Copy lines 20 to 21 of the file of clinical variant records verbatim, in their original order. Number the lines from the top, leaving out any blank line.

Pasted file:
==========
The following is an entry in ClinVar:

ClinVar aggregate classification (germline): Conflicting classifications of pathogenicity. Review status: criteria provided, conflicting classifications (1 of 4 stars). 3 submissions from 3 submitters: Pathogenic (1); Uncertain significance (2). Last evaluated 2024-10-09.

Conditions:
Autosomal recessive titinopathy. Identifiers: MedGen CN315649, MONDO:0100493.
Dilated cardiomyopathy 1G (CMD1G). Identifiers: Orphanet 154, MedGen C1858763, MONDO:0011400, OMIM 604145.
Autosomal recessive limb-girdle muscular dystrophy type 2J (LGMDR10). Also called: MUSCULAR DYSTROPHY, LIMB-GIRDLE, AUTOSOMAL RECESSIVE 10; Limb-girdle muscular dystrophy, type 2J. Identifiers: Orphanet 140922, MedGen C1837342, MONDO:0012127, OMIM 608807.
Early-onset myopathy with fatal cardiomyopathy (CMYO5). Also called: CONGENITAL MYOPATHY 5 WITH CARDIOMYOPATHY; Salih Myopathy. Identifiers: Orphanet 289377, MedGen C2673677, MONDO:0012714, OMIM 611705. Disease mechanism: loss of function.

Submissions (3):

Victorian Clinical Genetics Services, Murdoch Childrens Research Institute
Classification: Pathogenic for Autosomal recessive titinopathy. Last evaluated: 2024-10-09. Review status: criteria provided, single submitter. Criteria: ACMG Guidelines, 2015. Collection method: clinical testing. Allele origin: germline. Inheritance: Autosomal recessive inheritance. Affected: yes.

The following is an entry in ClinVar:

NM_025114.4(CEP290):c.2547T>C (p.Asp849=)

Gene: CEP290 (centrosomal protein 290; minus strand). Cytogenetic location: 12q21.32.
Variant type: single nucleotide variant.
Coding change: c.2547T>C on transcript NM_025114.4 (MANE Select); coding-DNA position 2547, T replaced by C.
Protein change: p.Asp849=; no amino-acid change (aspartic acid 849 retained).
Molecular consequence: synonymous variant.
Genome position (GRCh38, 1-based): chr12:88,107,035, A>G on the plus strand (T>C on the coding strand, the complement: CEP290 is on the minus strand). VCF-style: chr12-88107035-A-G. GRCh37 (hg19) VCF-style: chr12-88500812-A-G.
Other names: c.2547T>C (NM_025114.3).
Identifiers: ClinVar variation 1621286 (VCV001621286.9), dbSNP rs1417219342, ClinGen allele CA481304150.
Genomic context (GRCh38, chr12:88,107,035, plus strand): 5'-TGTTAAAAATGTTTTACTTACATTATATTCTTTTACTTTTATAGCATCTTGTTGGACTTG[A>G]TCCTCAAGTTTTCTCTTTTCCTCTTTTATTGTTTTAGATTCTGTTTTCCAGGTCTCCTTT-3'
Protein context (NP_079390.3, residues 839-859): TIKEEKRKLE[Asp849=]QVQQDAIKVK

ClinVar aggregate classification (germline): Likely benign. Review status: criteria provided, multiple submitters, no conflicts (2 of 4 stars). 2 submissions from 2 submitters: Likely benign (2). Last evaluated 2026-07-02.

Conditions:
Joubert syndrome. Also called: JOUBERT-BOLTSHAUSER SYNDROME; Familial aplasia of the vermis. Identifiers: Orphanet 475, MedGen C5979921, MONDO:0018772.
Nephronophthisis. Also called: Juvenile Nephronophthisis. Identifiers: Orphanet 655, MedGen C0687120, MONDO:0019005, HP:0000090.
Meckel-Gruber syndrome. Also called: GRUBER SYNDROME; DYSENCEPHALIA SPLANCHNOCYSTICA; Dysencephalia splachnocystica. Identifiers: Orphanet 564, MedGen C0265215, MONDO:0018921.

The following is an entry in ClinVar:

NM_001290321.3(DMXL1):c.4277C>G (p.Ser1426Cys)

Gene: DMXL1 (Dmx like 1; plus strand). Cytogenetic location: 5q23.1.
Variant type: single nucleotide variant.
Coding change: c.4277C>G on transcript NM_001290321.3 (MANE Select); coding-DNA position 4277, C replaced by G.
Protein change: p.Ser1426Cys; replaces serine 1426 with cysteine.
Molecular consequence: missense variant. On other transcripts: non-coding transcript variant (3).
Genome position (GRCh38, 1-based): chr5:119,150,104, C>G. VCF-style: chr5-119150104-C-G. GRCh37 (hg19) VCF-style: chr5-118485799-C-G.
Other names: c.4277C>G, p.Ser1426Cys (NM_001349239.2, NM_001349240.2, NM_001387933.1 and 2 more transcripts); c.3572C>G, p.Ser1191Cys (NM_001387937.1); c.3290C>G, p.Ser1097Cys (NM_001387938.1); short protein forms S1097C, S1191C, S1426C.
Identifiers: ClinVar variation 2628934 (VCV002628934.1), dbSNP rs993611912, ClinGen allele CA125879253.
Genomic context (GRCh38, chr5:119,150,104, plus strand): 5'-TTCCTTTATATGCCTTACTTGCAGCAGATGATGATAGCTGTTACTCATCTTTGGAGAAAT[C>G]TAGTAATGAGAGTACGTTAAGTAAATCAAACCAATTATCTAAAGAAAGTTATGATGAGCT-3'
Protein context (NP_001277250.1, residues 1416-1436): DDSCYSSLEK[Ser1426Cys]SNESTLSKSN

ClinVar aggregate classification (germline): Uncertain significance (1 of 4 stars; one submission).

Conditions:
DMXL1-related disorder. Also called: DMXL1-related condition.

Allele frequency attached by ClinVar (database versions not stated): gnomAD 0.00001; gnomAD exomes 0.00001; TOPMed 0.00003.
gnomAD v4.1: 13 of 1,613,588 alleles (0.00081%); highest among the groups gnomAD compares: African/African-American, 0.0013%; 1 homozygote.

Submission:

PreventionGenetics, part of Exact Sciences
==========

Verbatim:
Identifiers: ClinVar variation 1621286 (VCV001621286.9), dbSNP rs1417219342, ClinGen allele CA481304150.
Genomic context (GRCh38, chr12:88,107,035, plus strand): 5'-TGTTAAAAATGTTTTACTTACATTATATTCTTTTACTTTTATAGCATCTTGTTGGACTTG[A>G]TCCTCAAGTTTTCTCTTTTCCTCTTTTATTGTTTTAGATTCTGTTTTCCAGGTCTCCTTT-3'